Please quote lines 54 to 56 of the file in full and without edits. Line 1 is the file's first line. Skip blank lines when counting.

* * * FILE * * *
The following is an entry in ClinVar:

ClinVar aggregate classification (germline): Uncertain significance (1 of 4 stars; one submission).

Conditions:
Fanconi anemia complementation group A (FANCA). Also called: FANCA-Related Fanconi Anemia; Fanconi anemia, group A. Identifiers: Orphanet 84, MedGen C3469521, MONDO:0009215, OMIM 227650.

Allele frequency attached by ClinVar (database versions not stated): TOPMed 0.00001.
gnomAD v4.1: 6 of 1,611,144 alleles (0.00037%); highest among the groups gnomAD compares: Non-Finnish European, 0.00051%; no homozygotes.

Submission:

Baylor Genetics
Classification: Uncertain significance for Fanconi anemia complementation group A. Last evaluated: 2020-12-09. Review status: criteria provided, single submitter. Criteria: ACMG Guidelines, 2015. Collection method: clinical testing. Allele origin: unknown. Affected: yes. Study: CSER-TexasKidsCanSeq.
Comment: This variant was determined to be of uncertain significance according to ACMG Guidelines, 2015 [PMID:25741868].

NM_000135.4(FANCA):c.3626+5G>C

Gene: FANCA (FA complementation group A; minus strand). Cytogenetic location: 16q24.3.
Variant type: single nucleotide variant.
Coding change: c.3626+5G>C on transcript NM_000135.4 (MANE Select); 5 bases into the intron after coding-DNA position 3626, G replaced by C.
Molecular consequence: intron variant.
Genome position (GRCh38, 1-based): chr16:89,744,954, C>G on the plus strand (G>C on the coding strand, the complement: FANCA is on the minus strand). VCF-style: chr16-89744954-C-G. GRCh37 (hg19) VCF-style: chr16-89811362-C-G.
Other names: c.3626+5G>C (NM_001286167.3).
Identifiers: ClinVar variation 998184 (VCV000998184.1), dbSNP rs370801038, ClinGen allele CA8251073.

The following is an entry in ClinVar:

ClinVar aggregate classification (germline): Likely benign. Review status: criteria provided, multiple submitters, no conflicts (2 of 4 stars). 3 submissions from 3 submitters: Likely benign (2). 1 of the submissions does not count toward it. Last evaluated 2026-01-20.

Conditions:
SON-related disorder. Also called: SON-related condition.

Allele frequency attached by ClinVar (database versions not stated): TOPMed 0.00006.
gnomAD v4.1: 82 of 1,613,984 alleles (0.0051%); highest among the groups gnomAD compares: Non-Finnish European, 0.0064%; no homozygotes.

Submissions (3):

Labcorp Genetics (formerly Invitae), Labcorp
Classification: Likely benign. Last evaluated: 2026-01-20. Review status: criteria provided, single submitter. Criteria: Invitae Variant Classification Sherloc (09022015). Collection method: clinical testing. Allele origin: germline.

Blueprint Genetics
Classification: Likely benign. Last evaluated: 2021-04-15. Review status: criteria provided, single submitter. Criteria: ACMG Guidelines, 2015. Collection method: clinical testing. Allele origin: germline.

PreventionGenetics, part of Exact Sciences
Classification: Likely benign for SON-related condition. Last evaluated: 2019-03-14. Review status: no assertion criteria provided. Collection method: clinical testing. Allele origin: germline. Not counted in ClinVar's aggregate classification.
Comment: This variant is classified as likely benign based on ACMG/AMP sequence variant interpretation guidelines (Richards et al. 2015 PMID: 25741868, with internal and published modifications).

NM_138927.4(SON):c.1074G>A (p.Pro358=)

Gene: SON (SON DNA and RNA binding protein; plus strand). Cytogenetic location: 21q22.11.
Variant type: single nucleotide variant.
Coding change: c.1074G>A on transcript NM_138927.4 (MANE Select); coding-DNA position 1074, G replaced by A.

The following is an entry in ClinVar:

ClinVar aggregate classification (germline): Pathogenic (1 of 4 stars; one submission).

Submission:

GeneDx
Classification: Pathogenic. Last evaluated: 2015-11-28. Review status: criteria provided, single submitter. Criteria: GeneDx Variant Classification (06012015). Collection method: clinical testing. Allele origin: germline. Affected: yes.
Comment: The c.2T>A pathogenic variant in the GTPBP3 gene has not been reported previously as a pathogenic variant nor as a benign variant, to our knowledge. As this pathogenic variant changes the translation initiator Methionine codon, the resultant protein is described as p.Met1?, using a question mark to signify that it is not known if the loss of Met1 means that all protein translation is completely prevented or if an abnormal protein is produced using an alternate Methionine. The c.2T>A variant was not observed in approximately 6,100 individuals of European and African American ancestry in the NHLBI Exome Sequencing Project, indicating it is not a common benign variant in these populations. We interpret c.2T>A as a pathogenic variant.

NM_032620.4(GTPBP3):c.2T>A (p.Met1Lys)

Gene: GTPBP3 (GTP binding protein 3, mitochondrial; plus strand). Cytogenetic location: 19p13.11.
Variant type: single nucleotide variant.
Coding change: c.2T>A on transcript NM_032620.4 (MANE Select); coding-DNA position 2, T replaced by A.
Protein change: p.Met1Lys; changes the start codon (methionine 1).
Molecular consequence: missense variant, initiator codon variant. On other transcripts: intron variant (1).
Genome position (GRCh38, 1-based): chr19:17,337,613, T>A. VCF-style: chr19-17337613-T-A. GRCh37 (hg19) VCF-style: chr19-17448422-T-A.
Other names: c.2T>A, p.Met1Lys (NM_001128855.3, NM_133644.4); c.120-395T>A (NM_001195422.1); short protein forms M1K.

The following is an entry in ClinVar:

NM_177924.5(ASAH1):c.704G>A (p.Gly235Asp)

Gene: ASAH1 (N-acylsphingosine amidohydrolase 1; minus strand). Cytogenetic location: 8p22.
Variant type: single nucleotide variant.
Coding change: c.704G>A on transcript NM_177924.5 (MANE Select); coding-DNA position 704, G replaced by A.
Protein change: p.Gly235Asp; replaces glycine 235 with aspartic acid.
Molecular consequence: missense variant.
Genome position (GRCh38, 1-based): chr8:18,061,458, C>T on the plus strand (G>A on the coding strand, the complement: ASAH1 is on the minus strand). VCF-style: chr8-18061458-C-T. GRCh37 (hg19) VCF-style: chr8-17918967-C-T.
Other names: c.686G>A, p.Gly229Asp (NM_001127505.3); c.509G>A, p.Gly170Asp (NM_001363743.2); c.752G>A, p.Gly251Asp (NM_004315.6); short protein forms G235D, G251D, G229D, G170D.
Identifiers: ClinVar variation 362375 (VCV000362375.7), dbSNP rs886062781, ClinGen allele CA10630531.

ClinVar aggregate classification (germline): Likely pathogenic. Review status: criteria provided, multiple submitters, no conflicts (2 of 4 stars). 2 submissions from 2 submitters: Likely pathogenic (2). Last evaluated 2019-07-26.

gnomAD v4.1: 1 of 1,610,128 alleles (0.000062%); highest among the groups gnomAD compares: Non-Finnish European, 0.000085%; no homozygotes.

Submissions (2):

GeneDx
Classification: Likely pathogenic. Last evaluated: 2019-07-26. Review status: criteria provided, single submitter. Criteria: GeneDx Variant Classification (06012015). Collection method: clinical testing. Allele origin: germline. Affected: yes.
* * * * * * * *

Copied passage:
Variant type: single nucleotide variant.
Coding change: c.704G>A on transcript NM_177924.5 (MANE Select); coding-DNA position 704, G replaced by A.
Protein change: p.Gly235Asp; replaces glycine 235 with aspartic acid.